Art groups often use the same models, and Brighton and Lewes have a lively art scene. I met Priss Nash 3 years ago and have painted and drawn her several times, so she has now become my main muse. She is an exciting model, musician, poet, rapper, and very active in Brighton’s BLM movement (@prissnashpoetry on Instagram). I had sold several paintings of her, so I commissioned her to sit for me in my studio last year which resulted in a large painting in oils (‘Priss in pink linen shirt’). We made a video, titled “Artist and her Muse” which can be viewed on my website, in which she talks about the collaborative experience of being an artist’s muse and what it is like to be a black model in a predominantly white art world. The video also shows me setting up the pose and painting Priss. During lockdown, I commissioned her to create some photos so I could complete a large painting I had started in a class, which has since been entered for competitions (‘Priss in turban and earrings’). I am currently working on a series of works from a new set of commissioned reference photos, including the completed ‘Priss in lilac jumpsuit’, in which I asked Priss to wear her own clothes and look directly at the viewer. I consider this one of my best paintings to date, and so does Priss!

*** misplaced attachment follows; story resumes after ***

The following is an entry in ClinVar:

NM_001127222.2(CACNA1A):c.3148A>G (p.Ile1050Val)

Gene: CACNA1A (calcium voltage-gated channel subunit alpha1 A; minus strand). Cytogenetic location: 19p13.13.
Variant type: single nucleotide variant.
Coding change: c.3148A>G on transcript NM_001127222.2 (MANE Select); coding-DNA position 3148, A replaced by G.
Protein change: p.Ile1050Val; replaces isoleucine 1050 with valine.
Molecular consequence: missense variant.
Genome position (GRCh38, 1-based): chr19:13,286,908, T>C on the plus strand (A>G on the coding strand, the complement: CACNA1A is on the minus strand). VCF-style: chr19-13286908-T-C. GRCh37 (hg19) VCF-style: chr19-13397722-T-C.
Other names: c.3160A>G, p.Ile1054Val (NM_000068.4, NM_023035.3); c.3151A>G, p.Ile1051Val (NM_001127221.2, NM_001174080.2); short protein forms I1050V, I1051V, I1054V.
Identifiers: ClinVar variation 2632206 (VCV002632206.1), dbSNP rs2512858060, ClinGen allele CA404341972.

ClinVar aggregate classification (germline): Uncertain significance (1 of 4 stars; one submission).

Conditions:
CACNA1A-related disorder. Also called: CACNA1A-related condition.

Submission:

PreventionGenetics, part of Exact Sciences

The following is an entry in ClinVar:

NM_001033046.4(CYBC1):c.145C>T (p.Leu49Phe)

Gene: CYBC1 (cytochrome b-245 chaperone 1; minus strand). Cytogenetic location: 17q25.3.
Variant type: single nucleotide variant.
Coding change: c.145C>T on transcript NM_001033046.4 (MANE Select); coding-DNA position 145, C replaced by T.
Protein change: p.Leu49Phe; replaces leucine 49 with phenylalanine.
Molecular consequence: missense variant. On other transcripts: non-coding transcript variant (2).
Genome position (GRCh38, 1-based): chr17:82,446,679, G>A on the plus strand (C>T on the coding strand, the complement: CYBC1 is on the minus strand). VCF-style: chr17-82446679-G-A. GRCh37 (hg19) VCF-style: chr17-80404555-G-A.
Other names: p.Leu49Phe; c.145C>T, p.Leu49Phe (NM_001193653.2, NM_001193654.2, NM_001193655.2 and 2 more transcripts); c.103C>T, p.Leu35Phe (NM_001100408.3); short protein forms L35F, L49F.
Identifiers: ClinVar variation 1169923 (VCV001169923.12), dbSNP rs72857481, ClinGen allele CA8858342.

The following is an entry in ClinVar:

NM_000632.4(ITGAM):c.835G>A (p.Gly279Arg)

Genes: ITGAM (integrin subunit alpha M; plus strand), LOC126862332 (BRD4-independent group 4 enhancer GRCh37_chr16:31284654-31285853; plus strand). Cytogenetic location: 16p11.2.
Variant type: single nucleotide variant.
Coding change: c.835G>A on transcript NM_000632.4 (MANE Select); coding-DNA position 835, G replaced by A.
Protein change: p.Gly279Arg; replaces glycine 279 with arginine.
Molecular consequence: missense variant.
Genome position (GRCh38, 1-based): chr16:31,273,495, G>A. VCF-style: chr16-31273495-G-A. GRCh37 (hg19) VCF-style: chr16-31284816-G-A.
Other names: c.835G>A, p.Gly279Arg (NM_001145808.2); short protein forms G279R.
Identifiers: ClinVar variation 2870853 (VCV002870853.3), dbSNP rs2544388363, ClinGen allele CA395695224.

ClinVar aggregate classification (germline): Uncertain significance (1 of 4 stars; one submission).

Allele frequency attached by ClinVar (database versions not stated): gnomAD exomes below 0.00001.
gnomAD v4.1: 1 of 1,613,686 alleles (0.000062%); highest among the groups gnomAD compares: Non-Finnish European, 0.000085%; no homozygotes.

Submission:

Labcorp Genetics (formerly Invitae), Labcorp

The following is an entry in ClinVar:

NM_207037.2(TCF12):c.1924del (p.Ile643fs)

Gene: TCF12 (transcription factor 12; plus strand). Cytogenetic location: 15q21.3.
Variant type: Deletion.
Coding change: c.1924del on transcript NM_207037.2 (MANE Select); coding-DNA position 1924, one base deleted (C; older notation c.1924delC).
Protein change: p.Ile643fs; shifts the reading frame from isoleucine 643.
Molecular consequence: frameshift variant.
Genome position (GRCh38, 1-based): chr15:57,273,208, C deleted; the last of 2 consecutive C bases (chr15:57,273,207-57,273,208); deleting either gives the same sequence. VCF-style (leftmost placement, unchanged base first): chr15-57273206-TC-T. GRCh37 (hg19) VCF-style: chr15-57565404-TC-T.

(Jane’s portraits of artist’s muse, Priss Nash)
Other favourite muses include Italian artists’ model Beatrice Cupido, whom I have painted from life several times, including a weekend in my studio (‘Beatrice reclining’). I also commissioned her to create a set of reference photos for me, so I could complete a painting of her in lockdown (‘Beatrice in white dress’). Beatrice has developed more reference photos which she sells successfully through her Instagram Shop and I have used these several times.
(Jane’s portraits of artist’s muse Beatrice Cupido)
Artists’ models are having to be especially creative during lockdown when their sources of income have all but dried up, and I am happy to support them during this time. I also subscribe to Draw Brighton (#draw_brighton), which provides high quality photos of models, with good lighting and challenging poses.